• wherein the terrain is modified by adding or deleting at least one rule from the plurality of procedural rules.

I think it's a pretty readable claim, and it doesn't seem too broad. Remember: you need to perform each and every element of each and every bullet point to infringe. So the claim certainly does not cover the broad idea of procedural terrain generation.

Seems to me that the key element of this claim is the clause that talks about "blend regions" where "boundary influence computations" are used to automatically mitigate "visible discontinuities" caused by overlapping rules. As a simplified example (which I'm making up on the spot): if a rule for generating desert terrain overlaps with a rule for generating mountains, you wouldn't want the desert to abruptly end at the boundary and have steep mountains start immediately after; you'd rather have a transition region where the desert gradually ends and the terrain height begins to increase, so that the desert terrain blends into the mountain terrain. This claim covers doing so automatically.

So the element that is covered is somewhat significant; nobody would want to have drastic, unblended transitions in regions. However, the claim is also rather narrow: it specifically mentions blending heights and colors. So it won't apply if you have to transition between drastically different terrains, e.g. from deserts to jungles, where you'd need to manipulate many more parameters than just heights and colors, such as the number and density of trees.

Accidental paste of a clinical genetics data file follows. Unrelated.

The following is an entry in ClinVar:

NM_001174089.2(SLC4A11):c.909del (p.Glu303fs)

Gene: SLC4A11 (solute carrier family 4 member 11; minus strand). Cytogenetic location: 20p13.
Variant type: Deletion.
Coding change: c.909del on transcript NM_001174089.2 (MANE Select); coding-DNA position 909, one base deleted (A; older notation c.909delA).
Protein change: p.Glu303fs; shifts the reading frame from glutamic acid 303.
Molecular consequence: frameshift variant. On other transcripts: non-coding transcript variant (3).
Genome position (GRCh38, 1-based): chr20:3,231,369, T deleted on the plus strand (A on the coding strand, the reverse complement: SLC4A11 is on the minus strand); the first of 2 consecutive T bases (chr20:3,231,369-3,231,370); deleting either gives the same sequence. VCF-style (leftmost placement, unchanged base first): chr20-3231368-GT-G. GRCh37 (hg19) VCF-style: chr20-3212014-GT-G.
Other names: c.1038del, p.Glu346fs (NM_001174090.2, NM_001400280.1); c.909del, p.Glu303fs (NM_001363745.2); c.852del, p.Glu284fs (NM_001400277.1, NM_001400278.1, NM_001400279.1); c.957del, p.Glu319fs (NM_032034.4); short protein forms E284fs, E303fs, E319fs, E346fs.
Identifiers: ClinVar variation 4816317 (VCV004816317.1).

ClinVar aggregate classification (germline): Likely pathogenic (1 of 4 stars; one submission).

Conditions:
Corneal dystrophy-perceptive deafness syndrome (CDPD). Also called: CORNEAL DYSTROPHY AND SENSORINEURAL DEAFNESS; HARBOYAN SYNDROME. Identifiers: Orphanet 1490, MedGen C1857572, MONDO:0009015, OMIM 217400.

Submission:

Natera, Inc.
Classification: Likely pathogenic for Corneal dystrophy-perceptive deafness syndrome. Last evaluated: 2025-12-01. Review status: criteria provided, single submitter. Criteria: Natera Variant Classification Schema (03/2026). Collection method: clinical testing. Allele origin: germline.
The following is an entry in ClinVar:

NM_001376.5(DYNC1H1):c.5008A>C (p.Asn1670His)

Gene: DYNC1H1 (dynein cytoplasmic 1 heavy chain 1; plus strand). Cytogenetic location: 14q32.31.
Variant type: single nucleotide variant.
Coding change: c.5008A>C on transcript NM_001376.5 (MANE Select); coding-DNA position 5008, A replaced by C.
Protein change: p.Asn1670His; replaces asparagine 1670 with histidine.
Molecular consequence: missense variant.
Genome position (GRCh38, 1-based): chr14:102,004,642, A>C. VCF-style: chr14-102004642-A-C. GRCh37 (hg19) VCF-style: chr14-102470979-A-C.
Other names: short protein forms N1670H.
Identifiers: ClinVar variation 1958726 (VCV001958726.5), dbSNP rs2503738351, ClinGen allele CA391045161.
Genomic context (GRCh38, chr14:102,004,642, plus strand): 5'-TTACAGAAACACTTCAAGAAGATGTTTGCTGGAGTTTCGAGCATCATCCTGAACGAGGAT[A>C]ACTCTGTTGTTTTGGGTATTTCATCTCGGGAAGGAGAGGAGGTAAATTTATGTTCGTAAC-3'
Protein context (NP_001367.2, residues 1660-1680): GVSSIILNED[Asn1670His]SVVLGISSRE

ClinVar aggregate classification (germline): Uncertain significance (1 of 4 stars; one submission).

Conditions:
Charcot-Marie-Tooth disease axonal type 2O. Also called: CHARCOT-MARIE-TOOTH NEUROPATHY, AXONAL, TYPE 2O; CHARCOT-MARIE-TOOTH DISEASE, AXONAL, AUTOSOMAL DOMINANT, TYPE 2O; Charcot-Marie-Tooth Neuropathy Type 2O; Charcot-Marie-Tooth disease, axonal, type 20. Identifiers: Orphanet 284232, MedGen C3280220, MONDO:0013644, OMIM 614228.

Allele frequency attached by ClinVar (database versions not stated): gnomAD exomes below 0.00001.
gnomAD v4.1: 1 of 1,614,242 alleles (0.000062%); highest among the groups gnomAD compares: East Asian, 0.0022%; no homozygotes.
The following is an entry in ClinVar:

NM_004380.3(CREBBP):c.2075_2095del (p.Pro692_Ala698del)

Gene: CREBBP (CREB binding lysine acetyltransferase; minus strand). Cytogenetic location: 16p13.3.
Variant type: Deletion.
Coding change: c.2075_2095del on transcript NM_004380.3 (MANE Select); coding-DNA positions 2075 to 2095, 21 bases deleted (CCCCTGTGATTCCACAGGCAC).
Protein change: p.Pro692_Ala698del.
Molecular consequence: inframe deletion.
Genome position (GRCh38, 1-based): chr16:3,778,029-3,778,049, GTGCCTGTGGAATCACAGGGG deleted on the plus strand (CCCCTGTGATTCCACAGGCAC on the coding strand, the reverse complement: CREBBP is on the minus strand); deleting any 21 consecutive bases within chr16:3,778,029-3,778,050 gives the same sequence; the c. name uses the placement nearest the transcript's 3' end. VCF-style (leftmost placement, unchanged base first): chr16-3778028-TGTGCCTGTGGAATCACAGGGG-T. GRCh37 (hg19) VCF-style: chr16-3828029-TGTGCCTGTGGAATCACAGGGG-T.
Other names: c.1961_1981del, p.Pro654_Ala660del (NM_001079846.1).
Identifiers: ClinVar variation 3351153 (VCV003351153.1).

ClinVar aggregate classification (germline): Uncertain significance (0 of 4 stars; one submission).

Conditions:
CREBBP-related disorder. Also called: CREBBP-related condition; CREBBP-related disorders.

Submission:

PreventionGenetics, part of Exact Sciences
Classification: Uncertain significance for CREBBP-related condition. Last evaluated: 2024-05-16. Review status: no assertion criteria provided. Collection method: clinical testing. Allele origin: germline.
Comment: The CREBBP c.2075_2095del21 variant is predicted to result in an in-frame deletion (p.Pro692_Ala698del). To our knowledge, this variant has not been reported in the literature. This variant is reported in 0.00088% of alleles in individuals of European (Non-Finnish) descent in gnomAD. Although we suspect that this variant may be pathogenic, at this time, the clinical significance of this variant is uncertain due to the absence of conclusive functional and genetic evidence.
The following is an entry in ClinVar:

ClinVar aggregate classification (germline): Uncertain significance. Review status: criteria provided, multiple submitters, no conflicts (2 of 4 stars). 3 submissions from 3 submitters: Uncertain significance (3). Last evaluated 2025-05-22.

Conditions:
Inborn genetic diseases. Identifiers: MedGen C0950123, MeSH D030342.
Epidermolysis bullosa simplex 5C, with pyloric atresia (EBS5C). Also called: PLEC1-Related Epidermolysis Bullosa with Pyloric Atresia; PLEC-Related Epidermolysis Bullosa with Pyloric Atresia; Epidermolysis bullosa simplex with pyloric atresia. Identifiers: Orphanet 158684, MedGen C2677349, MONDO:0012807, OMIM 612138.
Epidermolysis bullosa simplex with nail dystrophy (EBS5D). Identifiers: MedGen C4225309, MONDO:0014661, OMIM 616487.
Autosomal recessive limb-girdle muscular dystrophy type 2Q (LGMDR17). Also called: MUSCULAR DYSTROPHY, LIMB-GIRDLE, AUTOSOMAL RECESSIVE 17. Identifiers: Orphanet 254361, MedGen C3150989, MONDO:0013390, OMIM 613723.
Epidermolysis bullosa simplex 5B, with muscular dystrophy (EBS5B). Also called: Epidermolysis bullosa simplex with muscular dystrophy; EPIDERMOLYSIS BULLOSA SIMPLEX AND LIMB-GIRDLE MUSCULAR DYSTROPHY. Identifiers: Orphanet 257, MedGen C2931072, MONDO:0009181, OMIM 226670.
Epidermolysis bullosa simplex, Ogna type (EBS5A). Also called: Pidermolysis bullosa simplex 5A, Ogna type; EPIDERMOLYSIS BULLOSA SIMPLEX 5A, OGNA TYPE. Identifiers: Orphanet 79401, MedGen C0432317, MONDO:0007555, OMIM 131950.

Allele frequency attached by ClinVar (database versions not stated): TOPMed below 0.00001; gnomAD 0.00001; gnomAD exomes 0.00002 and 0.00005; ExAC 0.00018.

The claim is also narrow in other ways. Even if you happen to do everything required by that clause, I can think of a few trivial work arounds to avoid infringement (not foolproof, since legal theories like the "Doctrine of Equivalents" complicate things):

  • You could simply handle "blend regions" by finding them and editing manually.

  • You could represent your procedural rules in binary format, as the claim requires rules to be "textually represented".

  • You could organize the rules in a fashion other than hierarchical layers (even if they actually are hierarchical.)

So essentially, you are trading off a little development convenience to remove infringement liability. Contrary to what you may read on the web, there are very few patents that are so broad that they cannot be worked around.

And finally, even if you directly infringe the claims, you may be safe because the patent owners, Sony, may:

  1. never find out that you are using this method (for example, if you release pre-generated terrains with the game instead of the generator itself);